Freddie Mac January 2016 Insight and Outlook
January 29, 2016
MCLEAN, VA-Freddie Mac (OTCQB: FMCC) released today its monthly Insight & Outlook for January. This month’s Insight examines how the large investors’, backed by private equity, business model of buy-to-rent (B2R) operations stands in contrast to that of the more-familiar, professionally-managed apartment complexes. And the Outlook looks at the recent activity around the many underwater borrowers who chose to take advantage of the Home Affordable Refinance Program (HARP) whom are now choosing to “UnHARP” and refinance into a conventional mortgage loan as a result of rising home prices and declining mortgage rates.
- In 2012, a new type of single-family rental business appeared. A few large investors, backed by private equity, started accumulating portfolios of single-family homes with the intention of renting and managing them.
- The single-family rental market expanded during the Great Recession, and, as of 2013, represented 35 percent of all rented housing units in the U.S.
- Although buy-to-rent has attracted a great deal of attention, a recent paper finds that it remains a small part of the single-family housing market. Purchases by the eight firms studied totaled $16 billion from 2012 through 2014 and never exceeded 2 percent of the market in any of these three years.
- The same paper finds that houses purchased by B2R firms tended to be newer, larger, and on smaller lots than houses purchased by other large investors consistent with the view that B2R firms intend to rent these houses for an extended period rather than resell them.
- Tracking data for fourth quarter 2015 growth has been negative and we’ve revised down our forecast for full-year 2015 real GDP growth a tenth of a percentage point to 1.9 percent. According to our forecast, 2016 will mark the sixth full year of sub-3-percent economic growth.
- We’ve lowered our 2016 and 2017 forecast for headline consumer price inflation to 1.9 percent in both years. And core inflation is likely to remain well below the Federal Reserve’s target of two percent for the next two years.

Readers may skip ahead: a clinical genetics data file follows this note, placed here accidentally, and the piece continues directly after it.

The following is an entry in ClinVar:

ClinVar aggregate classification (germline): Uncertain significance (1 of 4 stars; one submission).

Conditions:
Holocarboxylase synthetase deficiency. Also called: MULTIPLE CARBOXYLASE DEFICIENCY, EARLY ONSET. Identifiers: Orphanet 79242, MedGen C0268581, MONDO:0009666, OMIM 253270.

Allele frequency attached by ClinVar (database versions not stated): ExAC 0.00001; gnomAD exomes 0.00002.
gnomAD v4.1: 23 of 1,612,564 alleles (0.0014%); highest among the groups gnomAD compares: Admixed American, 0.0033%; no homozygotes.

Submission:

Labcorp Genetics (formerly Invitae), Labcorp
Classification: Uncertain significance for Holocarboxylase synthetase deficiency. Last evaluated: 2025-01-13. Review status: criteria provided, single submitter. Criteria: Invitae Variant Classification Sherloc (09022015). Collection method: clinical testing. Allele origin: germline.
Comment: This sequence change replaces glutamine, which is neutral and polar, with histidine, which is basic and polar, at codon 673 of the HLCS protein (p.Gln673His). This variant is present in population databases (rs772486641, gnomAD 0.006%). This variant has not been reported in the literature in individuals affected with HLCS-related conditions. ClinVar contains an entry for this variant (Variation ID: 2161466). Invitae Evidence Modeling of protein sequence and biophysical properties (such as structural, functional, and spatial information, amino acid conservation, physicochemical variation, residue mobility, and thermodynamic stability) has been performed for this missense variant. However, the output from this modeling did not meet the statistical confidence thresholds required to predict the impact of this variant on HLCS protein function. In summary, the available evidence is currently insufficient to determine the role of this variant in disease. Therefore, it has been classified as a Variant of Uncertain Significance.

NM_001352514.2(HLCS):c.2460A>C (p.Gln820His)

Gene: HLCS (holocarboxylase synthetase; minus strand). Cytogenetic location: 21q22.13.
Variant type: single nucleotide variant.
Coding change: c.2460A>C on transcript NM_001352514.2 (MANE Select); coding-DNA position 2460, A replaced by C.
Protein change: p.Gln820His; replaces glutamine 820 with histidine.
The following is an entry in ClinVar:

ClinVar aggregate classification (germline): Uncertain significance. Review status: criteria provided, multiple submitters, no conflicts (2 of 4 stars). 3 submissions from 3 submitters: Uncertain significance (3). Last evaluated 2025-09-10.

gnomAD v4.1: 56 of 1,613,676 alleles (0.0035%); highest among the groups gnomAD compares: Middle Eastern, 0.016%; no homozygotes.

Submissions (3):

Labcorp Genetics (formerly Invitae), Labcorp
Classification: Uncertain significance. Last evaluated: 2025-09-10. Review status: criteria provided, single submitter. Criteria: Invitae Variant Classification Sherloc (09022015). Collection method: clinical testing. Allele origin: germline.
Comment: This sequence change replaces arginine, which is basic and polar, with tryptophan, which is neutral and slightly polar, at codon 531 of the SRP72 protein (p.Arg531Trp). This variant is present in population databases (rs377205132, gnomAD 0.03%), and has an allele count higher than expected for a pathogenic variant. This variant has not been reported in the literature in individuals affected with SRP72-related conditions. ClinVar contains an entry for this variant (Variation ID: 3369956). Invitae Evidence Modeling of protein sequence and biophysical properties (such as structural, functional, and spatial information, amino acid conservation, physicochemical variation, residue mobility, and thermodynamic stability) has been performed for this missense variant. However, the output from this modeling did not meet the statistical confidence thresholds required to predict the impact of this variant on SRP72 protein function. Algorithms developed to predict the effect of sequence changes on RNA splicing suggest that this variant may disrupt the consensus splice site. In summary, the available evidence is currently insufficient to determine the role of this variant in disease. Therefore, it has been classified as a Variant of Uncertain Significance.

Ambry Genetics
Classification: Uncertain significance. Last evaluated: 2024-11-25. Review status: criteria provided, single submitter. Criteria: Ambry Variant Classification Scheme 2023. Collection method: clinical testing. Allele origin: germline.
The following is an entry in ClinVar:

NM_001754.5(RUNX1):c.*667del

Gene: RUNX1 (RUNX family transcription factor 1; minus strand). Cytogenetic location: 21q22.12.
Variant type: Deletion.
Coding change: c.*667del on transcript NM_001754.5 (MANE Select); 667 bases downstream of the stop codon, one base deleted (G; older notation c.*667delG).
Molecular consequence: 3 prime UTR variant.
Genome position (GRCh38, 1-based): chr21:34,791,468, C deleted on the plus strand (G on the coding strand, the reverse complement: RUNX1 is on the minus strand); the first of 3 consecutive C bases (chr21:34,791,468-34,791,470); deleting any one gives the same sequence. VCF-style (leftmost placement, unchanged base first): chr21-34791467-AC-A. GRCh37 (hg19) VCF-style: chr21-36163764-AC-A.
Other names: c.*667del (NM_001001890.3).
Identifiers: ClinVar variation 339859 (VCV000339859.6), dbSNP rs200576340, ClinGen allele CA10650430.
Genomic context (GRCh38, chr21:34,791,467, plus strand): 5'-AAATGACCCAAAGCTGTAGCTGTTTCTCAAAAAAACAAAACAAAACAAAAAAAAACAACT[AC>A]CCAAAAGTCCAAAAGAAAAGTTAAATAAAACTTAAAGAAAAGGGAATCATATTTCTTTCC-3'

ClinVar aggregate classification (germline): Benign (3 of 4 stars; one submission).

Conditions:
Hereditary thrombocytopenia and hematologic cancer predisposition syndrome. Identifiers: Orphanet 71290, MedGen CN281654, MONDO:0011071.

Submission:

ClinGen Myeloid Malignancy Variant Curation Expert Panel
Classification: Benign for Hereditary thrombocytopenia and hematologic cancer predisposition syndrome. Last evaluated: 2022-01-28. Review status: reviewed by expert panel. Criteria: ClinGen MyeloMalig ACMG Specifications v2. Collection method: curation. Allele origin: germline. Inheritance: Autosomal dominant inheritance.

- Despite slow economic growth, general weakness in the overall economy, and turmoil in financial markets, housing and mortgage markets should sustain their momentum from last year.
- Total home sales in 2015 were the highest since 2007, and we expect sales to rise another 3.7 percent in 2016. We’re expecting house price gains of 4.4 percent and 3.5 percent in 2016 and 2017, respectively.
- “UnHARP” trends among borrowers who refinanced their HARP loan for a conventional loan:
- Shorter Terms. Borrowers who UnHARPed prefer the 30-year fixed rate mortgage, but about 43 percent choose a 20-year or 15-year product, up from 25 percent in HARP loans.
- Higher Home Values. The median appreciation of an UnHARPed borrower’s property is 24.6 percent in third quarter of 2015, up from just 9.5 percent in 2011.
- Interest Rate Reduction. Borrows who UnHARPed lower their interest rates between 0.6 and 1.5 percentage points.
- Less Cash In. Early in our sample, nearly one-quarter of all UnHARPed borrowers had to bring cash to closing to refinance. Now, less than 1 in 20 UnHARPed borrowers bring cash to closing.
Quote: Attributed to Sean Becketti, Chief Economist, Freddie Mac.
“Single family rental is a significant component of the rental market. Historically — and currently — it is dominated by individuals and small partnerships. The emergence of large-scale buy-to-rent investors in recent years potentially represents a new feature of this market sector. Undoubtedly, the house price collapse following 2006 provided large-scale operators with an extraordinary opportunity to launch their operations. But, while the data is mixed, there are some signs that large-scale firms intend to manage their large portfolios of single-family rentals as an on-going business.”
“The HARP program allowed millions of underwater borrowers with good payment history to refinance without paying down the balance of their current mortgage. Many borrowers who took advantage of HARP over the past five years now have built sufficient equity so they can UnHARP to a conventional refinance with little or no cash brought to closing. This is yet another indicator of the effectiveness of the HARP program. And yet there remains many thousands more who can still take advantage of the HARP program that are currently underwater on their mortgage that should be utilizing this highly successful program.”
Source: Freddie Mac (January 2016 Insight and Outlook full version)